The Multitasking Killer In The Shallows By Nicholas Carr

1731 Words7 Pages

The Internet, The Multitasking Killer Many people say that the internet is mankind’s greatest tool, but it is also mankind’s most distracting tool as well. Uncovering the truths of the internet’s negative effects became clear upon my introduction to, The Shallows, by Nicholas Carr. Prior to reading, I used to feel connected to the internet and was always one to multitask which made me wonder: is the internet’s addictive lure making us less effective at multitasking on both a productivity and neurological level? The internet forces us to multitask with all of the different tabs, apps, and programs a user can open simultaneouslyhave open at once. A single notification can make a user go from productive work to something else, which can often …show more content…

Hovhan refers to the internet as “electronic cocaine” which she uses to support her research and reasoning behind why multitasking causes alterations to neurological productivity pathways. As an internet user and multitasker myself, I felt the need to connect the research of these three sources. Although they all argue that internet multitasking is negative and has hindering implications, they each provide different unique evidence to highlight their claim. Through the culmination of these articles, it becomes clear that internet multitasking not only lowers our productivity, but also hurts our brains on a neurological level. Productivity research that utilizes systematic benchmark tests, is an easier way to measure the consequences of multitasking as brain scans are not needed to show results. Carr’s book The Shallows offers a broader view ofon the negative effects of multitasking and the experiments within his book outline the adverse effects on an internet user’s productivity. The Shallows speaks well with Hovhan’s article as both focus more on measuring negative effects on a productivity level through the experiments they portray. Apart from outlining experiments, Hovhan uniquely uses metaphors to compare and contrast technology …show more content…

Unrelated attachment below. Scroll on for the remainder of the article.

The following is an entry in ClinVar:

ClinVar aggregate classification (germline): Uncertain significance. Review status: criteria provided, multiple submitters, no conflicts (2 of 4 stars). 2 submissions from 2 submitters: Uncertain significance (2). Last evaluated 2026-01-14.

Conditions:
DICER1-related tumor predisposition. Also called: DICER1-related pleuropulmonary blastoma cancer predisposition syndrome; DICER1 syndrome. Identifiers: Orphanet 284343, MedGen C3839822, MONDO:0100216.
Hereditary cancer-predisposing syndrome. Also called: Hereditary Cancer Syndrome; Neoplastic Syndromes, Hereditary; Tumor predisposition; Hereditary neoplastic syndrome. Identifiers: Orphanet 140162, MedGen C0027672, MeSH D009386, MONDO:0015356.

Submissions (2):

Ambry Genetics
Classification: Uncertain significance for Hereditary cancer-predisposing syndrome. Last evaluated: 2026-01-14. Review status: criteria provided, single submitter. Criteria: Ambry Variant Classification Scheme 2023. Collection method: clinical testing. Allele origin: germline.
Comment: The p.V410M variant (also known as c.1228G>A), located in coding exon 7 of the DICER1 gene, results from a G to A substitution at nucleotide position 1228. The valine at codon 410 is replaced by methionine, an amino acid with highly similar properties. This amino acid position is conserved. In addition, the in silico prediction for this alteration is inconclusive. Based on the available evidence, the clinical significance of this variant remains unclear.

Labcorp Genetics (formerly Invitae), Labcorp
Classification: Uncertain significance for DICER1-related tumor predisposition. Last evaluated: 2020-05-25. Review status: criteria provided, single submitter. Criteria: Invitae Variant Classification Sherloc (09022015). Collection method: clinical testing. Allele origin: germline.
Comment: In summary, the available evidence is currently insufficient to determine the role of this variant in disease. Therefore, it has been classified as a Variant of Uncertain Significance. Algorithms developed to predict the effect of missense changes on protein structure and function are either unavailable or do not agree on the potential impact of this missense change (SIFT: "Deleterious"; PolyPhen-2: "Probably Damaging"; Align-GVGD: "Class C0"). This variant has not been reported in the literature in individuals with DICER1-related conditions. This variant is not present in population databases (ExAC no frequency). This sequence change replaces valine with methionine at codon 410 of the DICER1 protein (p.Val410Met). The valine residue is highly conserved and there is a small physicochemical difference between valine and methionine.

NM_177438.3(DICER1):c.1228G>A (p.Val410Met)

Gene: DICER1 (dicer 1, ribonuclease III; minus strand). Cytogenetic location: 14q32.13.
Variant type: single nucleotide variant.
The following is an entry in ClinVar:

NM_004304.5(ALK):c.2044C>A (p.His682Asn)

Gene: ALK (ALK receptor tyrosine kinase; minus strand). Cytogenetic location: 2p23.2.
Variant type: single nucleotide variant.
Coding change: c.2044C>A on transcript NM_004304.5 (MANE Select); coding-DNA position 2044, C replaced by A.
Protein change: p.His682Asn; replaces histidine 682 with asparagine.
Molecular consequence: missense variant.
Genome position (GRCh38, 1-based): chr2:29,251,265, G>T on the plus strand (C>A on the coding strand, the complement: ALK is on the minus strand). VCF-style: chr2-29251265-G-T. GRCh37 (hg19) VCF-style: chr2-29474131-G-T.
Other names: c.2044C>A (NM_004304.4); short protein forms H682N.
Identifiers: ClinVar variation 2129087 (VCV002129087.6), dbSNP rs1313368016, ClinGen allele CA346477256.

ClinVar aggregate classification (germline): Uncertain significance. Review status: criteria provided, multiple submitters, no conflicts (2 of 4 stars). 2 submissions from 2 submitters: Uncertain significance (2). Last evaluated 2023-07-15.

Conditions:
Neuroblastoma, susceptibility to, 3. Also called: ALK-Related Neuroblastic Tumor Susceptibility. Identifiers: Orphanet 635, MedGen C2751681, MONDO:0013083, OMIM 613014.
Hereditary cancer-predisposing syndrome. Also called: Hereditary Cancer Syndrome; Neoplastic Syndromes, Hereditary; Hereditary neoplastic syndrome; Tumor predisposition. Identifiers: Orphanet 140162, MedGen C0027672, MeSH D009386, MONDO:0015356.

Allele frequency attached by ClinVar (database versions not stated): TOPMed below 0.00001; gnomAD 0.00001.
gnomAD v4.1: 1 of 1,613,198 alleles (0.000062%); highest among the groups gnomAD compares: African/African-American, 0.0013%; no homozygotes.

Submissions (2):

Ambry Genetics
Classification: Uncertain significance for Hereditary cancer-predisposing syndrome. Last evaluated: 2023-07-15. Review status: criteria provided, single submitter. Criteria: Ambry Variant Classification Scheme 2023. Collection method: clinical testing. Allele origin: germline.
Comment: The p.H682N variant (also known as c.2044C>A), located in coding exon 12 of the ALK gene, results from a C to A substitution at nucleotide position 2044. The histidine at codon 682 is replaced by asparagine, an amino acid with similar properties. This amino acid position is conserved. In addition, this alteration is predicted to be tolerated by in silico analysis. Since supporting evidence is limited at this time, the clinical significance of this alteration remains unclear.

Firth, initially, begins by giving a broad overview of areas of the brain that multitasking can affect which includes attention, memory, knowledge, and lastly social cognition (Firth). This compares closely to Hoven’s as she writes that multitasking can “reduce your brain’s capacity to store information, disrupt your thought process, and possibly even lower your IQ” (Hovhan). I personally have first handedly experienced the effects of internet multitasking. Previously, I have forgotten to do chores assigned by my parents as I was distracted by my phone when they were telling me. My brain was not able to successfully store the info, and my thought process was constantly being distracted by my phone. Apart from physical and productivity measurements, there were two main ways that neurological results were measured: neural changes in the frontal cortex, and IQ impact. A brain scan was performed on multitaskers vs. non-multitaskers and the neurological effects were evident. Firth writes that “multitasking was associated with significantly poorer overall cognitive performance, with a moderate-to-large effect size” (Firth). This is because of “neurocognitive alterations due to neural changes in cortical regions associated with sensory and motor processing” (Firth). Neural changes in the

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